I didn’t even know that I was in a rut until I moved across the country. I was introduced to yoga and did my teacher training in San Francisco, one of the yoga meccas of the U.S. I had my choice of amazing studios, talented teachers and supportive communities. But, looking back now, I was in a rut!
After taking several years of hatha, I was introduced to vinyasa by a co-worker about three years ago. It was love at first down dog: the pace, the sequencing, and the clarity I felt afterward, were addicting. So, like many, I frequented the same studios and the same teachers over and over again. Sure I’d mix it up here and there, but for the most part I was very consistent with what classes I considered "my" classes.
Naturally, when I moved to Boston, I went into overdrive trying to find a studio, a teacher, a sequence, exactly like those that I was used to back home. Not surprisingly, I didn’t find it.
Halfway through each new class, I'd get anxious. My mind would start racing, comparing the classes, the cues, what I was feeling, how warm the room was. With all the change in my personal life, I was looking for yoga to be the constant. This was not my yoga. Something needed to change.
But, in a class a few weeks ago, a funny thing happened. A teacher’s cue to rotate my upper hip in side angle opened up my pose in a brand new way. Then another teacher gave me an adjustment I’d never seen before, and it worked really well. Not long after, in an afternoon class, an explanation on setting intentions was so stated so simply that it resonated like no other description had before.
After class, I started thinking that maybe I had it all wrong. Maybe the something that needed changing was myself. My strict rules of what yoga should look and feel like were limiting, leaving me in a rut both physically and mentally. I could learn from these new experiences, if I stopped comparing them to something else. Shame on me for thinking I could uproot my whole life and leave my yoga practice behind!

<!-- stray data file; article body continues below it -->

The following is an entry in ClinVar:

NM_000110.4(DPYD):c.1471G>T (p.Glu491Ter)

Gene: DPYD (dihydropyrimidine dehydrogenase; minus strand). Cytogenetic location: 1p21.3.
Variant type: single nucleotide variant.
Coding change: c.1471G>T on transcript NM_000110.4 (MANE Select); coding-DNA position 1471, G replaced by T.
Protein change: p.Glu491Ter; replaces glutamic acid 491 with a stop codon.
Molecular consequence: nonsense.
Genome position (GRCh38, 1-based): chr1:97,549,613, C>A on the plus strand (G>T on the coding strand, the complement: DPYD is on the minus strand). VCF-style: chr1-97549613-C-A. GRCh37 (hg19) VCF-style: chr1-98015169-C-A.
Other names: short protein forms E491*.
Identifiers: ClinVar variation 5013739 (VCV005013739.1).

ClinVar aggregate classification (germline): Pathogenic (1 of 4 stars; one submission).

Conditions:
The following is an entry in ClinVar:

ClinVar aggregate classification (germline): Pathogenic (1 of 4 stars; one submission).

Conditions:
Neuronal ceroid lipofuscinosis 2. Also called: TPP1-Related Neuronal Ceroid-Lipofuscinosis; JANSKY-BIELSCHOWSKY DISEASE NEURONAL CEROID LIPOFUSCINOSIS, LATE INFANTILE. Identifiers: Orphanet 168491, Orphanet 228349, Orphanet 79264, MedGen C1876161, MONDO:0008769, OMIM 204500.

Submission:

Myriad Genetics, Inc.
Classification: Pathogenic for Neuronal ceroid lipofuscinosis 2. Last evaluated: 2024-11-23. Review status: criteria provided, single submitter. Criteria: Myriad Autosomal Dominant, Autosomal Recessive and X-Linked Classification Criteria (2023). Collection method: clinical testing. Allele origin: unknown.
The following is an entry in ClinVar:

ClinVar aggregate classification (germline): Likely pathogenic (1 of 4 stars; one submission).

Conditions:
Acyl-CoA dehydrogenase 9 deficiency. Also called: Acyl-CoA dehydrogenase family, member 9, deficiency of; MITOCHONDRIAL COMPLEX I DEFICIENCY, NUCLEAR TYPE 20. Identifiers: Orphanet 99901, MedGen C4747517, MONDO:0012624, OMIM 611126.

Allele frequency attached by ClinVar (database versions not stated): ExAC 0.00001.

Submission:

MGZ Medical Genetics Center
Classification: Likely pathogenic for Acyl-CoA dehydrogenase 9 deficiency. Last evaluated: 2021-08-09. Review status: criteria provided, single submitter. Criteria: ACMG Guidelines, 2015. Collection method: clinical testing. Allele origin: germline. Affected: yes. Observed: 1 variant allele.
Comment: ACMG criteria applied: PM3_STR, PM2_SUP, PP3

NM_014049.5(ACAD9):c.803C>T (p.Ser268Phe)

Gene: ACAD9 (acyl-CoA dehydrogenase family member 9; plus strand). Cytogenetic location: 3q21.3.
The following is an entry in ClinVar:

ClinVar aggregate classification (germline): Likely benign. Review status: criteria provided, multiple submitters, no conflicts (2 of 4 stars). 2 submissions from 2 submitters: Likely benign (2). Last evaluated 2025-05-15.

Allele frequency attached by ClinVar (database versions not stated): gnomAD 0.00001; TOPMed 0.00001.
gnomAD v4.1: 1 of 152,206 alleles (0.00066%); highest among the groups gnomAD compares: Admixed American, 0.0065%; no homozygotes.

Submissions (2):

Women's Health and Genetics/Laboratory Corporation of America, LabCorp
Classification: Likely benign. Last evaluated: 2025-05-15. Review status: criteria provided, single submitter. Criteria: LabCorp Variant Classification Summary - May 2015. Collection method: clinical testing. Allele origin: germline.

Obviously you don’t need to move across the country to shake up your practice. Seek out a different studio, a different teacher, a different style. Maybe listen more closely to the cues from the teacher instead of going straight into the pose on autopilot. If change isn’t really your thing, start small: switch up where you place your mat during class--a different location might lead to a new perspective.
As I continue get more comfortable with the classes and the teachers in my new area, I’ll work harder to not fall into another rut this time. I’ll try to remember that these new opportunities are adding to my practice, not taking away from it in. And the next time I head back to my old classes in San Francisco, I’m sure I can look at them with fresh perspective as well.
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